The Microplastics We Drink, the Air Pollutants We Breathe: How Dangerous Are They?

The Answer in EU’s Exposome Programme: Refining Risk Assessment with a novel approach to studying the role of the environment in human disease

How dangerous are the pollutants that surround us in our daily lives? We are used to breathing polluted air, especially in towns, across the globe. For example, the Austrialian government’s NSW Health Service has a detailed page warning about air pollutants and air toxics we breathe, including particulate matter, carbon monoxide (from car exhausts), benzene, formaldehyde, toluene and a host of other chemicals. 

On the other side of the world, in America, Trump, with his “beautiful coal” policy, has rolled back environmental rules and re-opened coal mining, putting at risk the health of thousands of Americans. The official estimate from the Environmental Protection Agency itself is that the shift could cause as many as 1,630 additional premature deaths annually by 2030 from heart and lung disease – an estimate (according to Bloomberg) that independent experts say may be low.  

The World Health Organization estimates that nine out of ten people breathe polluted air from smog hanging over our cities to smoke in our homes, killing seven million people every year. 90% of the world’s children breathe toxic air. Tragically, many of them die: WHO estimates that 600,000 children died in 2016 from acute lower respiratory infections caused by polluted air. Or looking at the data another way: One third of deaths from stroke, lung cancer and heart disease are estimated to be due to air pollution. 

China may even be in a worse place. According to a recent Hong Kong University research, air pollution may be shaving an estimated 267 billion yuan (US$38 billion) off the Chinese economy each year in the form of early deaths and lost food production. No small amount: That’s 0.7% of the Chinese GDP.  Two pollutants in particular, ground-level ozone (O3) and fine respirable particulate (PM2.5) were found to cause an average 1.1 million premature deaths in the country each year and destroying 20 million tonnes of rice, wheat, maize and soybean. 

We tend to dismiss such warnings because they are “estimates”, all couched in conditional terms: We are told there are “possible health effects from their exposure” but we are never told exactly what these effects are in terms of actual damage to our health.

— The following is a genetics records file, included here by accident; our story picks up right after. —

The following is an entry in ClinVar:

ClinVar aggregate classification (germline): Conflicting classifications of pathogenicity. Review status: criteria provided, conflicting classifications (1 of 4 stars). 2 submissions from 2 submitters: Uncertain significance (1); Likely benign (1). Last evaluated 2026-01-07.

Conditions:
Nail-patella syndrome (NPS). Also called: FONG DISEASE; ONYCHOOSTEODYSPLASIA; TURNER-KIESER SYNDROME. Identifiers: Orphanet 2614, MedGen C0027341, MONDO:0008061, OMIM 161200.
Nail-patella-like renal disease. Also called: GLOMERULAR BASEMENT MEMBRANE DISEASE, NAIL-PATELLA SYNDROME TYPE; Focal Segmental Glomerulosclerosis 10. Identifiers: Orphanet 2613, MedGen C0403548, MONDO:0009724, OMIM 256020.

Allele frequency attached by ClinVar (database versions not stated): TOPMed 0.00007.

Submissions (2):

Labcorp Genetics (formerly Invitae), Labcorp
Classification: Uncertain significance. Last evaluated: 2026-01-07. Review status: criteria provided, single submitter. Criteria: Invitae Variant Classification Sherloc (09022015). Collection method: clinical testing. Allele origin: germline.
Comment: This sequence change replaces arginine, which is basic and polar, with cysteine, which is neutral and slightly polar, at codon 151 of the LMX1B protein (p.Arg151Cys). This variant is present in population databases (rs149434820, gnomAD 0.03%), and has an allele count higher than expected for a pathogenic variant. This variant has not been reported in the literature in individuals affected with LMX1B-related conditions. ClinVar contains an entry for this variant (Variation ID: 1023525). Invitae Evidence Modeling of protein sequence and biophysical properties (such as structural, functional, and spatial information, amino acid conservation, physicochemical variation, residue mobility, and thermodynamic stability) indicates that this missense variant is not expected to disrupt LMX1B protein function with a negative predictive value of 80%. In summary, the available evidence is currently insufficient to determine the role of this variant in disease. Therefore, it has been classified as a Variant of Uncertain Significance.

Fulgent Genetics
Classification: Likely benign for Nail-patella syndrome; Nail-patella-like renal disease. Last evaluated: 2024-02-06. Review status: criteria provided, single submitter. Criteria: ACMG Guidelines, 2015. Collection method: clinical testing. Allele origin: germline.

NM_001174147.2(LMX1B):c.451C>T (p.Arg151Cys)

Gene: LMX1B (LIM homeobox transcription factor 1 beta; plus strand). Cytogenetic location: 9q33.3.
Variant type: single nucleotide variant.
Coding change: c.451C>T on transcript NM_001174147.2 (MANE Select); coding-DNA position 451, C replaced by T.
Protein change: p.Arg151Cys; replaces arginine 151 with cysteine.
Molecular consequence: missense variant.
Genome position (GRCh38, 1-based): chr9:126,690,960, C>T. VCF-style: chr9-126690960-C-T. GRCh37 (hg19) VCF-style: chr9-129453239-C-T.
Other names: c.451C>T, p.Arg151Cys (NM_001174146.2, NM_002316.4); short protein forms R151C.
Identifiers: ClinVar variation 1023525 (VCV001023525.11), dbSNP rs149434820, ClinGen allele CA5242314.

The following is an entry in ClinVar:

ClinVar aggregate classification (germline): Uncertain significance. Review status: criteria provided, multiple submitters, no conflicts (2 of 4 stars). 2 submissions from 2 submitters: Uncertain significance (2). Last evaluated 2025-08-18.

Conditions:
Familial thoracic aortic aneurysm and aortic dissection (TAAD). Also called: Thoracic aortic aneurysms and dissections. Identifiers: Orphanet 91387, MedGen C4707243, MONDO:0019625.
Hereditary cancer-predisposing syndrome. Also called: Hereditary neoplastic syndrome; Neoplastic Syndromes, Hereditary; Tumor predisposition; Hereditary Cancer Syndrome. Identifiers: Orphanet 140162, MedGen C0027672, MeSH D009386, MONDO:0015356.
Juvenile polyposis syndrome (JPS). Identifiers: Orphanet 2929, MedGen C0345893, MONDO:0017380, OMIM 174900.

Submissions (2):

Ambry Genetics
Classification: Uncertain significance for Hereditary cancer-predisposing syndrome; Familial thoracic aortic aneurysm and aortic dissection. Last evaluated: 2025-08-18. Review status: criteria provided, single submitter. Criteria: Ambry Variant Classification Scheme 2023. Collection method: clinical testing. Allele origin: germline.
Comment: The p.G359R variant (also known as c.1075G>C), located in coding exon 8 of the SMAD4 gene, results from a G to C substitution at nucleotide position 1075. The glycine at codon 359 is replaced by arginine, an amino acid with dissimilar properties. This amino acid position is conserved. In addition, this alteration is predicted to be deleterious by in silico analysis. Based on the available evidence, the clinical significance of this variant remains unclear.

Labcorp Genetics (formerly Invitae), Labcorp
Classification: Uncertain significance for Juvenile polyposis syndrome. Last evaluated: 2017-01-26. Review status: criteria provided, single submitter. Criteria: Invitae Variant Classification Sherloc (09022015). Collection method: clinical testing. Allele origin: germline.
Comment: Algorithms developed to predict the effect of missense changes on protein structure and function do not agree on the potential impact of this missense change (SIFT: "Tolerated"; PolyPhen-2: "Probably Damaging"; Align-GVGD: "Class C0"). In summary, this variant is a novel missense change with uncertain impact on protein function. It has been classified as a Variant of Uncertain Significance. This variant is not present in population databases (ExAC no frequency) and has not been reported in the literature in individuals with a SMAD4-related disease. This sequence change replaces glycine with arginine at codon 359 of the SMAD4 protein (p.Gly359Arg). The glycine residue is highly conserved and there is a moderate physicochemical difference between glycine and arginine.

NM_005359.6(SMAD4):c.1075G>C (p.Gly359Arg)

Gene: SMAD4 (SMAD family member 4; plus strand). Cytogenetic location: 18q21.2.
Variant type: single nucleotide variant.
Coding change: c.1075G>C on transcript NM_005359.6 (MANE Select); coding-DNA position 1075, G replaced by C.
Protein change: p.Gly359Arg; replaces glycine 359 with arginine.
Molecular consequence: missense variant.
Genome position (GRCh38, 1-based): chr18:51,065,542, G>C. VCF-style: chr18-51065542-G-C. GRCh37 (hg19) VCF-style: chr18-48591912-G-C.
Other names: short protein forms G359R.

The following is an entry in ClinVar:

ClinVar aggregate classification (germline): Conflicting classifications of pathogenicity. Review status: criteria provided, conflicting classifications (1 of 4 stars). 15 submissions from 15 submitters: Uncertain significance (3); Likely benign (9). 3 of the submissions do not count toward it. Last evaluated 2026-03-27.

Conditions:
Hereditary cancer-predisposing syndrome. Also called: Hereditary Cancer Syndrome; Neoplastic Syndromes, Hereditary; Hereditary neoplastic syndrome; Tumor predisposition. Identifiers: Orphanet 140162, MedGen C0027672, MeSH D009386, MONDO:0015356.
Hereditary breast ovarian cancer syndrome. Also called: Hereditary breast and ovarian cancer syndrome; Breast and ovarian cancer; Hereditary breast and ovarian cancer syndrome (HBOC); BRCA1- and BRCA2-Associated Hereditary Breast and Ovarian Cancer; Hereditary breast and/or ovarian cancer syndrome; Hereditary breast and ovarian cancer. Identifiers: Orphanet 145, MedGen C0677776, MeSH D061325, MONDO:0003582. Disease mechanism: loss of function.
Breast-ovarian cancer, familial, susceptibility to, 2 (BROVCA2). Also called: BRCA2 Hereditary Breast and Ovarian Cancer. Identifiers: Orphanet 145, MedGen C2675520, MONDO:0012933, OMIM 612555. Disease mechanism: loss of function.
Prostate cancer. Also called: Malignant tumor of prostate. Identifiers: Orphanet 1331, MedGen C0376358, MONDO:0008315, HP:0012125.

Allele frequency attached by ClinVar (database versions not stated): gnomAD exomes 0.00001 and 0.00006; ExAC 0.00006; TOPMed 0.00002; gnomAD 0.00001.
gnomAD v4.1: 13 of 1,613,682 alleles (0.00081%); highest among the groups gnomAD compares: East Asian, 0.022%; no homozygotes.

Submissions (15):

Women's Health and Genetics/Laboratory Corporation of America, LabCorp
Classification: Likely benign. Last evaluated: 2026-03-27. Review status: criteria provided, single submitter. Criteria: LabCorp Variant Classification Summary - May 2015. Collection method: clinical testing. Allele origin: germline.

That could soon change thanks to two research projects financed by the European Commission, EXPOsOMICS and HELIX, both part of a single programme of research, the Exposome Programme. With a total budget of €16.3 million, this is the European Commission’s biggest investment in environmental health research to date. Begun in 2012 and ended in 2017, they have helped clarify how changes in the environment directly affect our health and have provided a set of techniques to better assess risk. 

Before examining the projects more closely, let’s note that they haven’t arrived a minute too soon. News about expanding levels of pollution have just gotten considerably worse (and scary). Research commissioned by the international WWF and conducted by the Australian University of Newcastle on how much plastic we “eat” has just come up with shocking findings:  We “eat” two thousand pieces of microplastics a week, the equivalent of a credit card every seven days. 250 grams of plastic a year. 

The revelation of how we ingest so much plastic is even more shocking because the most ubiquitous material in our lives is found – and therefore we send it down – in tap water, salt, seafood and shellfish. And also in a nice mug of beer. In short, one cannot escape.

“These findings must serve as a wake-up call to governments. Not only are plastics polluting our oceans and waterways and killing marine life – it’s in all of us and we can’t escape consuming plastics. Global action is urgent and essential to tackling this crisis,” said Marco Lambertini, WWF International Director General. “If we don’t want plastic in our bodies, we need to stop the millions of tons of plastic that continue leaking into nature every year. In order to tackle the plastic crisis, we need urgent action at government, business and consumer levels, and a global treaty with global targets to address plastic pollution,” continued Lambertini. 

This is not going to be easy: The single largest source of plastic ingestion is through water, both bottled and tap, all over the world. There are, of course, large regional variations: Twice as much plastic was found in the water in the US or India compared to Europe or Indonesia. But the findings of the report demonstrate that all people are directly affected everywhere. 

We already know that plastic pollution is highly detrimental to the environment.  It is a major threat to wildlife, not only through microplastic ingestion but via entanglement and habitat destruction. And it has devastating economic consequences: The UN Environment Programme (UNEP) estimates its annual economic impact on the ocean economy at US$8 billion.

The EU’s Exposome Programme